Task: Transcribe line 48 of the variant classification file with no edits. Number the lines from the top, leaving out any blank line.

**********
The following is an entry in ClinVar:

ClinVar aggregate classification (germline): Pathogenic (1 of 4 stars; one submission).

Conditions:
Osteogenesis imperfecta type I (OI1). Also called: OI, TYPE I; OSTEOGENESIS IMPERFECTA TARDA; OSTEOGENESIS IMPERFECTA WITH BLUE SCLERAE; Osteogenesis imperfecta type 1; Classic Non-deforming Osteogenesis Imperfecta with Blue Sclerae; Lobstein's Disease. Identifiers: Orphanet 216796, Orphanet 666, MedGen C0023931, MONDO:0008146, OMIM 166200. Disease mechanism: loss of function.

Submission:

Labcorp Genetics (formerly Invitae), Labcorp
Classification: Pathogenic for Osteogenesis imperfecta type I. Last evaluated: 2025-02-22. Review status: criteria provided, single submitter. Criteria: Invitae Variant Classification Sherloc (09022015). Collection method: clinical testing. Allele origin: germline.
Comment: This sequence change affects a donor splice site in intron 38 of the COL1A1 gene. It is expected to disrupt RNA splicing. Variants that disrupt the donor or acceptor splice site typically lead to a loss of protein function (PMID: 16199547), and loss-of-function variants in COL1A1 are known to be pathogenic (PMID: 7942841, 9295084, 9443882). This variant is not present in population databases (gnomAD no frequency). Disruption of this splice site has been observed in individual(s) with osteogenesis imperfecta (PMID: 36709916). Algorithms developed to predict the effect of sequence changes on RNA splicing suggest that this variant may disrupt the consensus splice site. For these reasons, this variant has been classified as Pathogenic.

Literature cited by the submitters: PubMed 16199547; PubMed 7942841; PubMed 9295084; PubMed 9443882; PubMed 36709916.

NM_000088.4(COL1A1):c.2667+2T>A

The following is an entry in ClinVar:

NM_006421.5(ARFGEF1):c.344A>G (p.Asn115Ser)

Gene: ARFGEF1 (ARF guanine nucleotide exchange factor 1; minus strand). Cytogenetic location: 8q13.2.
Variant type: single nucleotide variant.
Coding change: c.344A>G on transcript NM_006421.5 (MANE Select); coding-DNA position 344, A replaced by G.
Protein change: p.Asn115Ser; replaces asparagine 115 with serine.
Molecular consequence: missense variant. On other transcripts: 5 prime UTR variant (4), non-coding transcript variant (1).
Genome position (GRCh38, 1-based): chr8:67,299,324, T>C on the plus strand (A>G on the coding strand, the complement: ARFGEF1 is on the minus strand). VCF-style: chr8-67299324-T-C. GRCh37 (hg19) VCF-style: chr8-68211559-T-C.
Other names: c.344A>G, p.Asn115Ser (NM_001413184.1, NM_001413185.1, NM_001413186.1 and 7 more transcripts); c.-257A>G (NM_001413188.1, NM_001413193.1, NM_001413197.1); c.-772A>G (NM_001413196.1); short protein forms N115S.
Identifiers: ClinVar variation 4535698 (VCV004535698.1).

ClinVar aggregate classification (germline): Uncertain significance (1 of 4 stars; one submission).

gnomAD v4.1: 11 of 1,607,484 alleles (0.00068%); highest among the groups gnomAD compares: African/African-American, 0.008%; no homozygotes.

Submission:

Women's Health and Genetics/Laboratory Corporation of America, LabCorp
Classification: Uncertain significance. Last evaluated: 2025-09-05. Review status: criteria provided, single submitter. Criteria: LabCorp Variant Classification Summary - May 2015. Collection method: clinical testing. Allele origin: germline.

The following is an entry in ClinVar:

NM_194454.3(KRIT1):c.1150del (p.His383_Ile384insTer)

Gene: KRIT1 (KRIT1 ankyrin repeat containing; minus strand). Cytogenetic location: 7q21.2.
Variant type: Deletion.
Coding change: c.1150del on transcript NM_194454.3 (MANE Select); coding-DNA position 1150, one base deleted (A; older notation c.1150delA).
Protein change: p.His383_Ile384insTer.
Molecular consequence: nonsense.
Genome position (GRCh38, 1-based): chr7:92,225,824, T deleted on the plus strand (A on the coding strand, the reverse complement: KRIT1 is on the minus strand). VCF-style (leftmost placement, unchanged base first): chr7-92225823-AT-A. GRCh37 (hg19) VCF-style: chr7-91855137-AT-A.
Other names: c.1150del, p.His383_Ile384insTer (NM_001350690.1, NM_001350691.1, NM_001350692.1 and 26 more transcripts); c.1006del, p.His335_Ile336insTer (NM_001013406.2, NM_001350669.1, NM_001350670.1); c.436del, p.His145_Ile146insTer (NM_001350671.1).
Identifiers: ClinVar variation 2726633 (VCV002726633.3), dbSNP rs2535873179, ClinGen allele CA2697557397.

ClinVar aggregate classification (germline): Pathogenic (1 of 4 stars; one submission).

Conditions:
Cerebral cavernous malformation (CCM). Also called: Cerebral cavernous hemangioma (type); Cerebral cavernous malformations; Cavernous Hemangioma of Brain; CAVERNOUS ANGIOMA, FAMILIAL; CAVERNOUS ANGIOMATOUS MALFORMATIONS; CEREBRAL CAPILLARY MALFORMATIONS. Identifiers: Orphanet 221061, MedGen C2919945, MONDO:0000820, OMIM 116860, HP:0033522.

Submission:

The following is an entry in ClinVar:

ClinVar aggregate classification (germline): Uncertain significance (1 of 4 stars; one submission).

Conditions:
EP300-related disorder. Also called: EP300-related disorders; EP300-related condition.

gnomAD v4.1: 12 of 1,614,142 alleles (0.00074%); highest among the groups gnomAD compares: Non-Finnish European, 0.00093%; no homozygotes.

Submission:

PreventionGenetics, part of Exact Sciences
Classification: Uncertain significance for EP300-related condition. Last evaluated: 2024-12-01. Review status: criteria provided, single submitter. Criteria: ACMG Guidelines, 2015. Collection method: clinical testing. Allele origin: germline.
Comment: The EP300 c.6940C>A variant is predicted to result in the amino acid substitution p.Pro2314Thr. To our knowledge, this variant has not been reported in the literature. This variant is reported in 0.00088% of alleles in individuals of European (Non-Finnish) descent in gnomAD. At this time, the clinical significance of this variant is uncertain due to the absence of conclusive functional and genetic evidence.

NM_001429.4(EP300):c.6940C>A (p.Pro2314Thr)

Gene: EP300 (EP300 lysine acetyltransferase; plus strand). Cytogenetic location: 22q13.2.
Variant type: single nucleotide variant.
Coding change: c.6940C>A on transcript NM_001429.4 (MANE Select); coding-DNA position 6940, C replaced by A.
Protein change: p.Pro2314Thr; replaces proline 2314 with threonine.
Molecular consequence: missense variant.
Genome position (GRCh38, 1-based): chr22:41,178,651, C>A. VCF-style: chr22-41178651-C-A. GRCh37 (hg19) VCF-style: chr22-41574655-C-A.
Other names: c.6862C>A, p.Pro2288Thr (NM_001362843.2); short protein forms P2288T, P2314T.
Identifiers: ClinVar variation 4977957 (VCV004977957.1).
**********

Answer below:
Comment: The EP300 c.6940C>A variant is predicted to result in the amino acid substitution p.Pro2314Thr. To our knowledge, this variant has not been reported in the literature. This variant is reported in 0.00088% of alleles in individuals of European (Non-Finnish) descent in gnomAD. At this time, the clinical significance of this variant is uncertain due to the absence of conclusive functional and genetic evidence.